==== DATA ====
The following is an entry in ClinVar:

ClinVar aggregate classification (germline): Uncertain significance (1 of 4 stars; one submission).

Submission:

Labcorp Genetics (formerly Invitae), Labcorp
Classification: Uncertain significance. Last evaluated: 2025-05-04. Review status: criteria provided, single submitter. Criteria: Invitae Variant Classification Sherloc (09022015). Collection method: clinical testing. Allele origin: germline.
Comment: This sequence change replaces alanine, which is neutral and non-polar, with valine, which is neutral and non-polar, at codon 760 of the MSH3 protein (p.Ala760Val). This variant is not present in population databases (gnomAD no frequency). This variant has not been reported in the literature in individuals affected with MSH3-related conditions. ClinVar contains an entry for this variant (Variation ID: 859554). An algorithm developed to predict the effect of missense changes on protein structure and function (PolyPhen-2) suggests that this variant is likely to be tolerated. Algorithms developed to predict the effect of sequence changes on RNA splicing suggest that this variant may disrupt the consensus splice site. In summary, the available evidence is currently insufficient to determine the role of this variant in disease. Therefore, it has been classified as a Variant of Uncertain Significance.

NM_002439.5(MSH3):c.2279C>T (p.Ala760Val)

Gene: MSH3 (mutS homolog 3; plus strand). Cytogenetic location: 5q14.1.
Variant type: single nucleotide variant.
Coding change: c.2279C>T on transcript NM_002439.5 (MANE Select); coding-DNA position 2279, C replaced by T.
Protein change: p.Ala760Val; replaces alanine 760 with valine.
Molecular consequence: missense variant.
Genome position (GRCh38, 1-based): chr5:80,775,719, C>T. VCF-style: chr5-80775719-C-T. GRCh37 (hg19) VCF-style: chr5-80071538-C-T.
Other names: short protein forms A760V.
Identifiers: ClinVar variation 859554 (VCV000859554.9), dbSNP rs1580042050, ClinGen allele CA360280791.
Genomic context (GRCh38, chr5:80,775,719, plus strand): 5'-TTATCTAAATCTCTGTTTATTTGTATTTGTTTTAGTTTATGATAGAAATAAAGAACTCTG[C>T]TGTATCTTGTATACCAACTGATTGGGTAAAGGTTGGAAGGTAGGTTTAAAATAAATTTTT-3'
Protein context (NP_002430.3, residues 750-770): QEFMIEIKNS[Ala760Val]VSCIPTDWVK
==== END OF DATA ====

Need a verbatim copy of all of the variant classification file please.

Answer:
The following is an entry in ClinVar:

ClinVar aggregate classification (germline): Uncertain significance (1 of 4 stars; one submission).

Submission:

Labcorp Genetics (formerly Invitae), Labcorp
Classification: Uncertain significance. Last evaluated: 2025-05-04. Review status: criteria provided, single submitter. Criteria: Invitae Variant Classification Sherloc (09022015). Collection method: clinical testing. Allele origin: germline.
Comment: This sequence change replaces alanine, which is neutral and non-polar, with valine, which is neutral and non-polar, at codon 760 of the MSH3 protein (p.Ala760Val). This variant is not present in population databases (gnomAD no frequency). This variant has not been reported in the literature in individuals affected with MSH3-related conditions. ClinVar contains an entry for this variant (Variation ID: 859554). An algorithm developed to predict the effect of missense changes on protein structure and function (PolyPhen-2) suggests that this variant is likely to be tolerated. Algorithms developed to predict the effect of sequence changes on RNA splicing suggest that this variant may disrupt the consensus splice site. In summary, the available evidence is currently insufficient to determine the role of this variant in disease. Therefore, it has been classified as a Variant of Uncertain Significance.

NM_002439.5(MSH3):c.2279C>T (p.Ala760Val)

Gene: MSH3 (mutS homolog 3; plus strand). Cytogenetic location: 5q14.1.
Variant type: single nucleotide variant.
Coding change: c.2279C>T on transcript NM_002439.5 (MANE Select); coding-DNA position 2279, C replaced by T.
Protein change: p.Ala760Val; replaces alanine 760 with valine.
Molecular consequence: missense variant.
Genome position (GRCh38, 1-based): chr5:80,775,719, C>T. VCF-style: chr5-80775719-C-T. GRCh37 (hg19) VCF-style: chr5-80071538-C-T.
Other names: short protein forms A760V.
Identifiers: ClinVar variation 859554 (VCV000859554.9), dbSNP rs1580042050, ClinGen allele CA360280791.
Genomic context (GRCh38, chr5:80,775,719, plus strand): 5'-TTATCTAAATCTCTGTTTATTTGTATTTGTTTTAGTTTATGATAGAAATAAAGAACTCTG[C>T]TGTATCTTGTATACCAACTGATTGGGTAAAGGTTGGAAGGTAGGTTTAAAATAAATTTTT-3'
Protein context (NP_002430.3, residues 750-770): QEFMIEIKNS[Ala760Val]VSCIPTDWVK